Residents oppose car-wrecking site
| January 19, 2012 2:47 PM
Robert Payne’s neighbors lauded the owner of Payne Logging Co., for his attempts at cleaning up his property at 99 My Road, but that praise stopped short of endorsing his plan for a motor-vehicle wrecking facility on the 12.7-acre site.
Payne appeared before the Lincoln County Commissioners on Wednesday to plead his case for the request during a public hearing.
In all, 19 people attended the hearing in which numerous neighbors in the area voiced opposition to the planned site.
“Bob has been a good neighbor,” said neighbor Debbie Zwang. “However, his property borders six neighbors. We are concerned about property devaluation, what this could mean to the wells and for increased noise levels,” Zwang said.
“I don’t think the pluses of one can trump all the neighbors in the area,” Zwang said.
Patti Dalby, who lives at 58 Edgewater Drive, said she opposes the wrecking site because she is concerned for the oils and gasoline that could leak out and enter the groundwater, and she is concerned about the anticipated noise such a site could bring.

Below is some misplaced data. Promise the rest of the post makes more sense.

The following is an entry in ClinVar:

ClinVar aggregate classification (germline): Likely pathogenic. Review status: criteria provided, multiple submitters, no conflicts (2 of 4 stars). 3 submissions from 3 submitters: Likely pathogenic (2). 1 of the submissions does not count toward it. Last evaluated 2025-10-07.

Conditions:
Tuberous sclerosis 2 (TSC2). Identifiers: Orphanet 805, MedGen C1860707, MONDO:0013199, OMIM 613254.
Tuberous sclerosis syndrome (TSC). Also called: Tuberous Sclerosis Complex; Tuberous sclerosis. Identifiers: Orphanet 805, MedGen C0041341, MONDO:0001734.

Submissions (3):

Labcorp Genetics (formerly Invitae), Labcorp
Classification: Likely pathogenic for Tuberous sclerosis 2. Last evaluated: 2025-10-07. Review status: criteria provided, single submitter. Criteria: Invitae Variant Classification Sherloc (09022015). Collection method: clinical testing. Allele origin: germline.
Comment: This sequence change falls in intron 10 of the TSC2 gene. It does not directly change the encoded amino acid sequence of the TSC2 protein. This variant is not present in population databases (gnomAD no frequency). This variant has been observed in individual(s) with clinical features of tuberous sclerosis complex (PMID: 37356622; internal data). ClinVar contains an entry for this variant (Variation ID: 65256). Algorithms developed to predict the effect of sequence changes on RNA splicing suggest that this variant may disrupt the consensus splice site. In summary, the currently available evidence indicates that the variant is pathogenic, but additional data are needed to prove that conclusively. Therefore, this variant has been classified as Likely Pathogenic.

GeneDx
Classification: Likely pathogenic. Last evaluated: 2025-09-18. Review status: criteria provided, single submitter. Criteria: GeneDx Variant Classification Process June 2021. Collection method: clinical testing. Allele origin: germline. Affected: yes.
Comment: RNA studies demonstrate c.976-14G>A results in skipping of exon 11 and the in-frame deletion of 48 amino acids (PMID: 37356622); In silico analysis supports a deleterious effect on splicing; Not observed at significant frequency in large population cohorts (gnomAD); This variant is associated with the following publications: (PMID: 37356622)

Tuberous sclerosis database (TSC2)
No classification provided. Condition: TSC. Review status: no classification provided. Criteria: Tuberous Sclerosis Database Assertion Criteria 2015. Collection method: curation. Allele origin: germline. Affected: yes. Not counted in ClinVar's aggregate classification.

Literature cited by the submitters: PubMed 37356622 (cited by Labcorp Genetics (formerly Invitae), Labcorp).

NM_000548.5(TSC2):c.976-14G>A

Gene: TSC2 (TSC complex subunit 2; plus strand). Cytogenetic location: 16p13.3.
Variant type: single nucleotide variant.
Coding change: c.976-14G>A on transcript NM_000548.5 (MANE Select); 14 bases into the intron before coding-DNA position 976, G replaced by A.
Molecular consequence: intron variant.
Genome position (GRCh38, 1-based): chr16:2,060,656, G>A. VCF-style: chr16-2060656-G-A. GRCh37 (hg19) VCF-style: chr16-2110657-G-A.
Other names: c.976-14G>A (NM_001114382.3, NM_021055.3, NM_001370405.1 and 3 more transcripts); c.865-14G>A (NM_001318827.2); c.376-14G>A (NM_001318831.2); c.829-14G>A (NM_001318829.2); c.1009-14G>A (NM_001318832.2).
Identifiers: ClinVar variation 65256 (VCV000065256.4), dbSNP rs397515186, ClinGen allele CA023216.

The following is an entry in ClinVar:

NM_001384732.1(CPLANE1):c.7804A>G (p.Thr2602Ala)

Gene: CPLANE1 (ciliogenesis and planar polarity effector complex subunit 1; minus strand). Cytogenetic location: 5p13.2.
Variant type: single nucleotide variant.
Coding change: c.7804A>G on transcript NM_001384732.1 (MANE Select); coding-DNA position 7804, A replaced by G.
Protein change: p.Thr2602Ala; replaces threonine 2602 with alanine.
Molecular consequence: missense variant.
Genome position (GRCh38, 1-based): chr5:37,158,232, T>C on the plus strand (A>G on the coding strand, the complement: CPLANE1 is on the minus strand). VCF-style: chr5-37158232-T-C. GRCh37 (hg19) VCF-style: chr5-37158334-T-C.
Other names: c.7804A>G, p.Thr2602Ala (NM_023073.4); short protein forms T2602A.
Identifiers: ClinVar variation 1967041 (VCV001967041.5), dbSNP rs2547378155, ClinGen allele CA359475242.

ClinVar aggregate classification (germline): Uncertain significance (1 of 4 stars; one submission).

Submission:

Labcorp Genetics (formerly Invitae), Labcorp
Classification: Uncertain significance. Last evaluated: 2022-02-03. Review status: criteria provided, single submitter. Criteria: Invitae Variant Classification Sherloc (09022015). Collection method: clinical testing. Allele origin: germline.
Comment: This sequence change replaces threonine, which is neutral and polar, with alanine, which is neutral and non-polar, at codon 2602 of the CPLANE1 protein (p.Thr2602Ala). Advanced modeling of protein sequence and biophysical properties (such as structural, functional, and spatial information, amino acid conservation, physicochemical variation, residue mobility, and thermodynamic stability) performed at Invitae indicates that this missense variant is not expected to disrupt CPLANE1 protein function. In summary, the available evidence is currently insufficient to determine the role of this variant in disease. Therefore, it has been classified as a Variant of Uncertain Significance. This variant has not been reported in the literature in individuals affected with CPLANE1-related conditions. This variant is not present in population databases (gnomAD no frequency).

Reasons stated for opposing the site include its close proximity to J. Neils Park, anticipated noise increases, acids from leaking batteries, mercury from switches, petroleum hydrocarbons and heavy metals, all substances within the vehicles to be demolished.
Allan Payne, the son of Bob Payne, spoke on behalf of the proposal, stating that under the current situation, there is no regulation at the site. However, if granted, his father would have to meet certain environmental standards as required by the Montana Department of Environmental Quality.
“If anything, there will be more control at this site, if approved,” Allan Payne said.
Steve Dalby, an attorney, also spoke against the site.
“Bob, you are aware that you have to build a fence to fence, to keep from public view?” Steve Dalby asked.
Payne responded by saying, he’s “just trying to clean up my place.”
Some residents hinted that the Payne property is an eyesore, especially as neighbors use the walking path that runs adjacent to the Payne property.
“(The path) is an outreach,” Patti Dalby said. “You walk it, and it’s beautiful, and then you see this.”
Payne’s son, Allan Payne, admitted he does not particularly want to own a motor-vehicle wrecking facility. Payne is the heir-apparent to the facility should it be approved.
“My dad wants it,” Payne said.
Commissioners Tony Berget and Ron Downey conducted the hearing in the absence of Presiding Commissioner Marianne Roose, who was in Washington, D.C.
No decision was made on recommending approval of the site, as the board wants to discuss with Roose.
However, final approval will come from the state. The commissioners will make a recommendation and forward that decision to the state.